Black Voters Going PUMA?

Exodus: Inner City Blacks Fleeing Obama

After his meteoric ascent to the top of the American political arena in the country’s history, we are now in the midst of witnessing one of the most stunning collapses of any man ever to hold the office of President of the United States.

Over the past few weeks we have begun to see the ultimate unraveling of support for the president, with women and youth fleeing from his side. But what is even more surprising and perhaps unimaginable to the president and his faithful media cult is that he is now also losing members of his normally deemed “untouchable” base of support—poor, inner-city black Americans.

There is little doubt, due the historic and tremendous pressure on black Americans to support the first African-American President of the United States simply because he is not a white Republican, the President will win the black vote. However, just as his strength and reputation are growing weaker every day, the same is quickly becoming true of the support from the community he claims to be the strongest advocate for—the community-organized voting bloc on Chicago’s south and west sides that many say he has long since abandoned.

In the course of an ongoing investigation into the root causes of the rising tide of violence and horrifying murder rate this year in Chicago’s most destitute neighborhoods, several video interviews I conducted with black American voters from the community-organized south and west side, reveal a community that is fed up with the status quo–the status quo that keeps these communities ridden with poverty, homelessness, unemployment, dismantled families, and, of course, skyrocketing murder rates. And residents say, “it is the black Democratic leadership implementing a liberal agenda” that is to blame for the ongoing plight in their community.

Community activist Mark Carter says, “our issues have not been met on, have not been adhered to, and it’s almost as if they are just saying even though no one has addressed your issues, just go with ‘em anyway. And we say no.”

There’s more at the link.

We have a lot of problems in our inner cities, especially in the black communities around the nation. These are chronic problems that have defied solution since before I was born. I won’t claim I know all the answers. I don’t even know what the questions are.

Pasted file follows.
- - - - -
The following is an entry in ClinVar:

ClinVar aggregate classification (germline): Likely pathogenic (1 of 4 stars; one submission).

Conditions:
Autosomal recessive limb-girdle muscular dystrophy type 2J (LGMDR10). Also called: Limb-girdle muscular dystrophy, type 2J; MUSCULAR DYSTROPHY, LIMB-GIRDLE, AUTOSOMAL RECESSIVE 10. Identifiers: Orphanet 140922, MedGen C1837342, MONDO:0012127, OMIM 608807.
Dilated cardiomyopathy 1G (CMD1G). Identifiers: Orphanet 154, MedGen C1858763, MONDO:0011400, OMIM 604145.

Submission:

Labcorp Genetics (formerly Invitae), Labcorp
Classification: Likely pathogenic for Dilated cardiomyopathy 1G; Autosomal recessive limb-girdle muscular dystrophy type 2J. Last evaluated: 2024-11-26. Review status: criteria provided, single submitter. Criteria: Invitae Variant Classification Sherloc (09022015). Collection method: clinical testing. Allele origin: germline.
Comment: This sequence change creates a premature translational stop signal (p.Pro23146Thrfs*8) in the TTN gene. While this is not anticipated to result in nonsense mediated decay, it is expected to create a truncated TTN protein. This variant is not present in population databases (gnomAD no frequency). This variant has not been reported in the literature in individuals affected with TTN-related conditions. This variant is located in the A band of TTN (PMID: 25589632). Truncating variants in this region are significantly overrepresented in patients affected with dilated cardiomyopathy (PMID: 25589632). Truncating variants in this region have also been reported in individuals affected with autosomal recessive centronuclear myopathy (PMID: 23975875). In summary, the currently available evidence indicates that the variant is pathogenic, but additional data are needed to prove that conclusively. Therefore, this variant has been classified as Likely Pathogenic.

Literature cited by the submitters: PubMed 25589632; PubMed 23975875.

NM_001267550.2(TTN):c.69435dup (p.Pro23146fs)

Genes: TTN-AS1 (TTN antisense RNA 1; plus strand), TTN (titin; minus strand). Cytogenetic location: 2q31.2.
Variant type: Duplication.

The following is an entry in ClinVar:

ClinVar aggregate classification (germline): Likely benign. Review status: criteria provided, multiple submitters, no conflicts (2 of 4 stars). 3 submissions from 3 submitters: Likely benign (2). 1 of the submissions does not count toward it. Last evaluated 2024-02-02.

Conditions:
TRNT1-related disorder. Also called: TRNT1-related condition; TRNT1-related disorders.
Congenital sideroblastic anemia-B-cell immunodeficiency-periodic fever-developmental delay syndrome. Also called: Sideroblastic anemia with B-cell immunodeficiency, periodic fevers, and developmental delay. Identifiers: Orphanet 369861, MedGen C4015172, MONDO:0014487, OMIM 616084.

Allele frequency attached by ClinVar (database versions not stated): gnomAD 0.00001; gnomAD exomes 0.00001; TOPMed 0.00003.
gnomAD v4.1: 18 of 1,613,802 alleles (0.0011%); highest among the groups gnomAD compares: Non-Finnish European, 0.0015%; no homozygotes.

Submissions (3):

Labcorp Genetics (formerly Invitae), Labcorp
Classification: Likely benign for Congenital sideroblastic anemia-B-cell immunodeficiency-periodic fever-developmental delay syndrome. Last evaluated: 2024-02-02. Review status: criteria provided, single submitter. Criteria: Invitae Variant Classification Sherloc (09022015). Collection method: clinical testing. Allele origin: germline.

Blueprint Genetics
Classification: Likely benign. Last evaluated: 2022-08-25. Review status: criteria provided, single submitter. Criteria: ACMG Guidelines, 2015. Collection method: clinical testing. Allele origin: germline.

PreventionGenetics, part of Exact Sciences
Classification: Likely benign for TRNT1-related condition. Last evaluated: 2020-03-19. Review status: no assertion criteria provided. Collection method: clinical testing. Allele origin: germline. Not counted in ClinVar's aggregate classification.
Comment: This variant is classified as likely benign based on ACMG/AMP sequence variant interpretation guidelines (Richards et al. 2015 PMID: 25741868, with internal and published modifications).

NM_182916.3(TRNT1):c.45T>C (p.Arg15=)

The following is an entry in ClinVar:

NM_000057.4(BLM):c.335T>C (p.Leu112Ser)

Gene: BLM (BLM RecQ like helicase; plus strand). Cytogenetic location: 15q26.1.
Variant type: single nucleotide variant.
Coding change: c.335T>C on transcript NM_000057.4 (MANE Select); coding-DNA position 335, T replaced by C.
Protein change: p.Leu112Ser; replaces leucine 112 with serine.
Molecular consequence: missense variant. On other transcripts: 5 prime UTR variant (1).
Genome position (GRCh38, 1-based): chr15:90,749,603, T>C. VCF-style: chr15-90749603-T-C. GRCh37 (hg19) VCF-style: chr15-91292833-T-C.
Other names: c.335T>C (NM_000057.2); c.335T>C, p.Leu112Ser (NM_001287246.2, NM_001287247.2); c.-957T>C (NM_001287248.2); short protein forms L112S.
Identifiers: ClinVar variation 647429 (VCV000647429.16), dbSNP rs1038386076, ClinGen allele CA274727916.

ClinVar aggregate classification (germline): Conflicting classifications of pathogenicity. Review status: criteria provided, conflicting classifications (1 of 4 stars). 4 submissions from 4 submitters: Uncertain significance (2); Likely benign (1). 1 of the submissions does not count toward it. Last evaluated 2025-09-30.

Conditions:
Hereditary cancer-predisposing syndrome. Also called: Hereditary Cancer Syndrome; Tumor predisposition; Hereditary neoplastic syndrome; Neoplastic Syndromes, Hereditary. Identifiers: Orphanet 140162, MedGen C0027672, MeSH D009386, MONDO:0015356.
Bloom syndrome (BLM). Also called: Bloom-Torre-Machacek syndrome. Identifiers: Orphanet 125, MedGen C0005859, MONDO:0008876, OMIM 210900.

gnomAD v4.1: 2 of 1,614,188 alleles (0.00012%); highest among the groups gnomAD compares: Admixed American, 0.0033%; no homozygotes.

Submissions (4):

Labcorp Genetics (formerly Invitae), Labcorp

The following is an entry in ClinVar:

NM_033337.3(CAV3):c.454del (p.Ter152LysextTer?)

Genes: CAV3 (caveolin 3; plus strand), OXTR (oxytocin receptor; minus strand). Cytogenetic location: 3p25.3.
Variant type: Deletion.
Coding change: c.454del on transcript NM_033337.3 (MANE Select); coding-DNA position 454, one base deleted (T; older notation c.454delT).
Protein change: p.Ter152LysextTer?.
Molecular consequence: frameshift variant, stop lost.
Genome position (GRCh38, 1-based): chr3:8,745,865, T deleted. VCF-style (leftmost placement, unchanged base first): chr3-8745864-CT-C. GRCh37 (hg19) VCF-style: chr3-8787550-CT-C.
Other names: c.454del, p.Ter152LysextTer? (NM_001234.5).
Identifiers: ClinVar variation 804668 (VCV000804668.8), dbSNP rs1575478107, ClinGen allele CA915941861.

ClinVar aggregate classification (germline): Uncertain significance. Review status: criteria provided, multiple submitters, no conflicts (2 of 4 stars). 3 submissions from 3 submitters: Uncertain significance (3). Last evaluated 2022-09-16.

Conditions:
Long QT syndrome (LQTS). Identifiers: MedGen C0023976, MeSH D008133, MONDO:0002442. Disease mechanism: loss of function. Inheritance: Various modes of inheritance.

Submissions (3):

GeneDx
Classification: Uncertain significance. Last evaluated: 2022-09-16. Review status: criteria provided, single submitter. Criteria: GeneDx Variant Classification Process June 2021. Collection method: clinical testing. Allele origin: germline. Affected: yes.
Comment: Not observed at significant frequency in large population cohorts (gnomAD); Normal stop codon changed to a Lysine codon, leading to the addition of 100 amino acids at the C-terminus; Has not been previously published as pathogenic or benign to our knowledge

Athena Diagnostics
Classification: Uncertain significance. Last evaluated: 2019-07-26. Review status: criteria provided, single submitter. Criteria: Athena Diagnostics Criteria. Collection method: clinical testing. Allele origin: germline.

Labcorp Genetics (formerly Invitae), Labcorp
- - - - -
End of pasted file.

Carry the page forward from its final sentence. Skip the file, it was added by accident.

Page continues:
I’m a white guy who spent most of my life in rural/suburban areas. But even as an outsider I can make some observations.

What we’ve been doing obviously ain’t working. The current homicide rate in Chicago is about 3 murders every 2 days. As of this morning there have been 436 murders so far this year. Police claim the rate of killings is now “leveling off.”

It must be those racist Republican Tea Partiers, right? Wrong. The majority of both the victims and the killers are black. Not only that but Chicago has been controlled by the Democratic party for several generations. And Chicago controls the state capitol in Springfield.

Many of the worst inner-city areas are in cities with black Democratic mayors in solid-blue states. And yet the black communities in the blue states are no better off than black communities in the deep south.

The black community is strongly identified with the Democratic party. Polls have shown for years that black voters overwhelmingly support Democratic candidates. This is true across the country. In some states “majority-minority” districts have been created that virtually guarantee that black candidates will win elections. All of those districts are represented by Democrats.

One theory is that by acting as a solid voting bloc for the Democratic party it ensures that the Democrats will be responsive to the needs of the black community. An alternative theory is that it allows the Democrats to take the black community for granted. Either way it allows the GOP to ignore the black community because there is no incentive to seek their votes.

Here is my honest assessment as an outsider – the problems in the black community are going to have to be solved by the black community. Government can’t do it. Government can help. Government can provide schools and police. Government can prohibit discrimination.

Government can build schools and provide teachers, but it can’t give you an education. You have to earn if for yourself with hard work. Government can provide police, but it can’t make you obey the law. You have to make that choice. Government can prohibit discrimination, but you have to get out there and compete for jobs. If you fail to try, then you are trying to fail.

That’s my $.02, FWIW.

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28 Responses to Black Voters Going PUMA?

  1. tommy says:


  2. wmcb says: